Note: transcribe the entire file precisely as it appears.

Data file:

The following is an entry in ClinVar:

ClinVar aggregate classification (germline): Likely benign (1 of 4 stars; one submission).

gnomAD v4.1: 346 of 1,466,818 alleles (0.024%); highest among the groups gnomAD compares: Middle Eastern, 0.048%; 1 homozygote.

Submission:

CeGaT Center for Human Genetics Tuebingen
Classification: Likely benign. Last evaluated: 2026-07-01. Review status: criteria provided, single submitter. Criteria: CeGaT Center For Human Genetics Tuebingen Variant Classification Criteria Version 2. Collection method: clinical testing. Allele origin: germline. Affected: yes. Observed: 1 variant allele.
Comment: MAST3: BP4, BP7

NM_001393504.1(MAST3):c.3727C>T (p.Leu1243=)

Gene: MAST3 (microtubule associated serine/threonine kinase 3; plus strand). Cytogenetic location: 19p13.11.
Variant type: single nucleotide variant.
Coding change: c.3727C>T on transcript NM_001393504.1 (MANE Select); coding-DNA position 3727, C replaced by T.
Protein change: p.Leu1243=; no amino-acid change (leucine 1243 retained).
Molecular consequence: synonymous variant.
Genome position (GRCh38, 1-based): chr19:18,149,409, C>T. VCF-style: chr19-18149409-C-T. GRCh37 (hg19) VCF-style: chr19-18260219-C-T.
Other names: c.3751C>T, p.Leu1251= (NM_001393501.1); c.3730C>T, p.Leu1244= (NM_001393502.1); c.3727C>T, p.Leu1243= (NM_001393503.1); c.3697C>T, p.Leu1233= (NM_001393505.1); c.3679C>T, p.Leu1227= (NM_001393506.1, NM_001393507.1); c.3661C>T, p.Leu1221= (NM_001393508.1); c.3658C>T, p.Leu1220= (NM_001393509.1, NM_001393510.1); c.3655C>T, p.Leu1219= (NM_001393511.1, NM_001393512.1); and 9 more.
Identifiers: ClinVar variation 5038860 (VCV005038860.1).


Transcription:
The following is an entry in ClinVar:

ClinVar aggregate classification (germline): Likely benign (1 of 4 stars; one submission).

gnomAD v4.1: 346 of 1,466,818 alleles (0.024%); highest among the groups gnomAD compares: Middle Eastern, 0.048%; 1 homozygote.

Submission:

CeGaT Center for Human Genetics Tuebingen
Classification: Likely benign. Last evaluated: 2026-07-01. Review status: criteria provided, single submitter. Criteria: CeGaT Center For Human Genetics Tuebingen Variant Classification Criteria Version 2. Collection method: clinical testing. Allele origin: germline. Affected: yes. Observed: 1 variant allele.
Comment: MAST3: BP4, BP7

NM_001393504.1(MAST3):c.3727C>T (p.Leu1243=)

Gene: MAST3 (microtubule associated serine/threonine kinase 3; plus strand). Cytogenetic location: 19p13.11.
Variant type: single nucleotide variant.
Coding change: c.3727C>T on transcript NM_001393504.1 (MANE Select); coding-DNA position 3727, C replaced by T.
Protein change: p.Leu1243=; no amino-acid change (leucine 1243 retained).
Molecular consequence: synonymous variant.
Genome position (GRCh38, 1-based): chr19:18,149,409, C>T. VCF-style: chr19-18149409-C-T. GRCh37 (hg19) VCF-style: chr19-18260219-C-T.
Other names: c.3751C>T, p.Leu1251= (NM_001393501.1); c.3730C>T, p.Leu1244= (NM_001393502.1); c.3727C>T, p.Leu1243= (NM_001393503.1); c.3697C>T, p.Leu1233= (NM_001393505.1); c.3679C>T, p.Leu1227= (NM_001393506.1, NM_001393507.1); c.3661C>T, p.Leu1221= (NM_001393508.1); c.3658C>T, p.Leu1220= (NM_001393509.1, NM_001393510.1); c.3655C>T, p.Leu1219= (NM_001393511.1, NM_001393512.1); and 9 more.
Identifiers: ClinVar variation 5038860 (VCV005038860.1).